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I've added Facebook Connect and Twitter login

I have been using Intense Debate as a comment system for a few months now on this blog and, after a few initial hiccups, have been happy with the system. I like the threaded comments and the ability to reply to comments via email without having to log in to my blog. And Intense Debate makes it easy for users to comment using video (which I have activated, but have yet to see an example of from readers).

But above all, I think comment systems do a better job in helping foster a sense of community in a blog. It makes it easier for me to keep track of repeat visitors and commentators, which helps me develop relationships with people who take the time and effort to post a comment.

To help with this last point, I have activated a couple of new Intense Debate options that might make it easier for people to leave comments.

You now have a number of options as to what “identity” you want to use when leaving a comment on the blog. You can do so anonymously as a guest, enter in a name & email address, sign in using an existing Intense Debate account or an OpenID account and now sign in using your Facebook or Twitter account.

What this means is that when you leave a comment using either Facebook or your Twitter account, the link back from your comment will go to either your public Facebook profile or your Twitter page. I am also hoping that it will make it easier for you to share content from the blog on either Facebook and Twitter, but at the moment I am still figuring out exactly how that part works. Still a work in progress…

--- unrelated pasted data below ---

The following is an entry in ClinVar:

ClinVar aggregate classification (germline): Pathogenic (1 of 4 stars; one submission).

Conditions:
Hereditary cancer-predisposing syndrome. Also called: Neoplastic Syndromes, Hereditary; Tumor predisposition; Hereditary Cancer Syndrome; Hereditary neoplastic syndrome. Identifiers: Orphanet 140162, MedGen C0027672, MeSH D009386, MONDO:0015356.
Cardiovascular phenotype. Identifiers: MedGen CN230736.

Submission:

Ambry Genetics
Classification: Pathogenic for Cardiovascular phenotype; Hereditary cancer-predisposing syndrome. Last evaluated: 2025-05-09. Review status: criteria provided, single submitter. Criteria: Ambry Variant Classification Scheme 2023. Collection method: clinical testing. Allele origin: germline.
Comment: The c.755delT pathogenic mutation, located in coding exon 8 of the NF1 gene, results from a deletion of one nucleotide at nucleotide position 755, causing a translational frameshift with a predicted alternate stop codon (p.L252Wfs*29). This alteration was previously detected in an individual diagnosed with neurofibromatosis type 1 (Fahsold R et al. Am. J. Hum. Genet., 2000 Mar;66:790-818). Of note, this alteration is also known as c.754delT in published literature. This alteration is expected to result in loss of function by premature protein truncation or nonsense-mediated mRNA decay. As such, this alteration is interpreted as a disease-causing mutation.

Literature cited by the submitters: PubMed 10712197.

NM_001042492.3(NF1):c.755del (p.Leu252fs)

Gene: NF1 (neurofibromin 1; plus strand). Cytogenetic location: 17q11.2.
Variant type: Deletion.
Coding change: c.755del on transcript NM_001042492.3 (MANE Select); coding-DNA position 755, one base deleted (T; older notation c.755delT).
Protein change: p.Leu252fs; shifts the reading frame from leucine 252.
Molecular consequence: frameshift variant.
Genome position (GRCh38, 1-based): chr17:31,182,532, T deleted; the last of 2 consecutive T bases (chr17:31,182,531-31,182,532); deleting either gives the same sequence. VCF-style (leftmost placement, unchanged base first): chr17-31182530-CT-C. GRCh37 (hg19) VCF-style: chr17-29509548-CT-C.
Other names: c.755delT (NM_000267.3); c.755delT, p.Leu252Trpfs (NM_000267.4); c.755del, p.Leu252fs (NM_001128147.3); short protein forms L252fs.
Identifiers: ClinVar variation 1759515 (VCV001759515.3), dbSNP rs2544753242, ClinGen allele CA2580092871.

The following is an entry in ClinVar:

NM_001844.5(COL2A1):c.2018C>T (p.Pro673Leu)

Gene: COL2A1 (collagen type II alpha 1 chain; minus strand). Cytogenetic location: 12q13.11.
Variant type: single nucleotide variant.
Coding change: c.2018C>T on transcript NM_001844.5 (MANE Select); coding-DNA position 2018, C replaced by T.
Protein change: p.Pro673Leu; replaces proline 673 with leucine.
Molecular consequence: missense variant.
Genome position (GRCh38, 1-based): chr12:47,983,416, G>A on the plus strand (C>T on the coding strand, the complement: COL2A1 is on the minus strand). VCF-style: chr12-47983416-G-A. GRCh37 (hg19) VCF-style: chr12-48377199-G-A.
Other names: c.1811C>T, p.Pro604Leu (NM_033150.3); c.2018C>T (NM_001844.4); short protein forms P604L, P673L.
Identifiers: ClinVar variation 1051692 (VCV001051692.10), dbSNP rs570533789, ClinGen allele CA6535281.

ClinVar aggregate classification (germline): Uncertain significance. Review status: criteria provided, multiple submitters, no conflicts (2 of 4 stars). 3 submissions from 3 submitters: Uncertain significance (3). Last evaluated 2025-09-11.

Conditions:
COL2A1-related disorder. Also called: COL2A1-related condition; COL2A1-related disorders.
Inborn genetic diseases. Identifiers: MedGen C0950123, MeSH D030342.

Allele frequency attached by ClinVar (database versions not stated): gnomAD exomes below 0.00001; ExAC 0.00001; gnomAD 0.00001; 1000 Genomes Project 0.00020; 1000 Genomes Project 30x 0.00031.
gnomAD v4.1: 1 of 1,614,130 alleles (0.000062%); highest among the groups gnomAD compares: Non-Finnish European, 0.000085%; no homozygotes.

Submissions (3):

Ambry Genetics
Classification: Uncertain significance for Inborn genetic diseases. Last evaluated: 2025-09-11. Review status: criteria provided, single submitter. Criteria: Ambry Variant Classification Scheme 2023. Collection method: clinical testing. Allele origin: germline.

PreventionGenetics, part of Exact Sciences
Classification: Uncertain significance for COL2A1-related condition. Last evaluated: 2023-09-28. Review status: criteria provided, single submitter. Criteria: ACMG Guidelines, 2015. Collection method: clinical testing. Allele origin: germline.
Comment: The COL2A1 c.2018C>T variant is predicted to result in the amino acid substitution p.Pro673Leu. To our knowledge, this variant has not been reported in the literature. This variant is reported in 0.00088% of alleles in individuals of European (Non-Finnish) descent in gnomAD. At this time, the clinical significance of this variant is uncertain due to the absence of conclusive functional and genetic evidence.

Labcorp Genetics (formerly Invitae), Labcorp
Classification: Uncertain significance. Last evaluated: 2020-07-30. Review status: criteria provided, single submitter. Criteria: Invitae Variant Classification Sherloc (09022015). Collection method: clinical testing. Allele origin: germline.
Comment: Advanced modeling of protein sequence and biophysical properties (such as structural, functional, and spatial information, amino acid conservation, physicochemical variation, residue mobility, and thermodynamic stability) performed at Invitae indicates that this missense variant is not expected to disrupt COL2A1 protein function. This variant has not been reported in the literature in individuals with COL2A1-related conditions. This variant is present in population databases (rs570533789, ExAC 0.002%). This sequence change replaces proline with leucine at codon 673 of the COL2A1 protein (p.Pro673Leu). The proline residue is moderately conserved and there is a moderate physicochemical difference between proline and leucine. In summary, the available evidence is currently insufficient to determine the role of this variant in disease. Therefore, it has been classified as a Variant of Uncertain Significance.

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#gr8t Tweet

For the month of March, educators who use Twitter are being encouraged to share their favorite tweet of the day by retweeting it with the tag #gr8t. The criteria for what you tag as #gr8t is personal. Share whatever you find relevant, insightful, interesting, humorous or useful.

I like this idea, essentially creating a kind of “best of” filter for Twitter where anyone (whether you use Twitter or not) can track valuable conversations, links, resources, whatever being passed around by educators. Plus it is a nice acknowledgment to the people who pass on useful resources.

If you have been hesitant to dip your toes in the Twitter waters and find out if there is substance to the hype, this might be a good time to jump in to see how powerful Twitter and micro-blogging can be. Sue Waters has set up a very good resource page for educators who want to get started using Twitter.

Even if you decide not to join Twitter right now, there are still a number of ways you can follow along with what is being tagged. The easiest is to use the Twitter search engine and search for the tag #gr8t. This will give you a current snapshot of what educators are tagging as #gr8t right now. Or you can see an aggregated list of tweets on the #gr8t wiki homepage coming from a number of different sources. I expect that over the course of this month, both of these resources will yield a bevy of useful information and resources.

Photo credit: My Twitter Class of ’08 by mallix. Used under a Creative Commons license.